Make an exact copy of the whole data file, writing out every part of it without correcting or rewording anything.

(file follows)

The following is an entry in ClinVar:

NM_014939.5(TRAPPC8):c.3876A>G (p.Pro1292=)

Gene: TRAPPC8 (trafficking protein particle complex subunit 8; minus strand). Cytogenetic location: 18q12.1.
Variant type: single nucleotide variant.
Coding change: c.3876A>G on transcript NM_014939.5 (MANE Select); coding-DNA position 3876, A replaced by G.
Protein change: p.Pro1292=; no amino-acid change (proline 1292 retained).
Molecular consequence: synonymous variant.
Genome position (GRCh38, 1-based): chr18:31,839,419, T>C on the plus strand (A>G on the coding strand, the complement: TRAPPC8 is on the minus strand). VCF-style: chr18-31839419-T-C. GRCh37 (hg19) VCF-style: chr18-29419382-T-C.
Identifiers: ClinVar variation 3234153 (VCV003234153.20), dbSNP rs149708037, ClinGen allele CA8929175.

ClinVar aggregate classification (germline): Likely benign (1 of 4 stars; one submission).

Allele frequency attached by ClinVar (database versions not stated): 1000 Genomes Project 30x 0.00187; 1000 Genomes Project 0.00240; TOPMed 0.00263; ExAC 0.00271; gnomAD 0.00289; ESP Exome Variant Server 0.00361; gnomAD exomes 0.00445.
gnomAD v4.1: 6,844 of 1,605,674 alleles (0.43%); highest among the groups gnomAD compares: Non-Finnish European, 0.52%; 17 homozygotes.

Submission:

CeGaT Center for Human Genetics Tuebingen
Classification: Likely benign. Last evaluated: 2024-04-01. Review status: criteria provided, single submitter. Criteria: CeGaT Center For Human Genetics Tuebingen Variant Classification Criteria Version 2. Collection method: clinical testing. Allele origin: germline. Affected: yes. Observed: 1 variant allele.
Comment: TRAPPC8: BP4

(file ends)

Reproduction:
The following is an entry in ClinVar:

NM_014939.5(TRAPPC8):c.3876A>G (p.Pro1292=)

Gene: TRAPPC8 (trafficking protein particle complex subunit 8; minus strand). Cytogenetic location: 18q12.1.
Variant type: single nucleotide variant.
Coding change: c.3876A>G on transcript NM_014939.5 (MANE Select); coding-DNA position 3876, A replaced by G.
Protein change: p.Pro1292=; no amino-acid change (proline 1292 retained).
Molecular consequence: synonymous variant.
Genome position (GRCh38, 1-based): chr18:31,839,419, T>C on the plus strand (A>G on the coding strand, the complement: TRAPPC8 is on the minus strand). VCF-style: chr18-31839419-T-C. GRCh37 (hg19) VCF-style: chr18-29419382-T-C.
Identifiers: ClinVar variation 3234153 (VCV003234153.20), dbSNP rs149708037, ClinGen allele CA8929175.

ClinVar aggregate classification (germline): Likely benign (1 of 4 stars; one submission).

Allele frequency attached by ClinVar (database versions not stated): 1000 Genomes Project 30x 0.00187; 1000 Genomes Project 0.00240; TOPMed 0.00263; ExAC 0.00271; gnomAD 0.00289; ESP Exome Variant Server 0.00361; gnomAD exomes 0.00445.
gnomAD v4.1: 6,844 of 1,605,674 alleles (0.43%); highest among the groups gnomAD compares: Non-Finnish European, 0.52%; 17 homozygotes.

Submission:

CeGaT Center for Human Genetics Tuebingen
Classification: Likely benign. Last evaluated: 2024-04-01. Review status: criteria provided, single submitter. Criteria: CeGaT Center For Human Genetics Tuebingen Variant Classification Criteria Version 2. Collection method: clinical testing. Allele origin: germline. Affected: yes. Observed: 1 variant allele.
Comment: TRAPPC8: BP4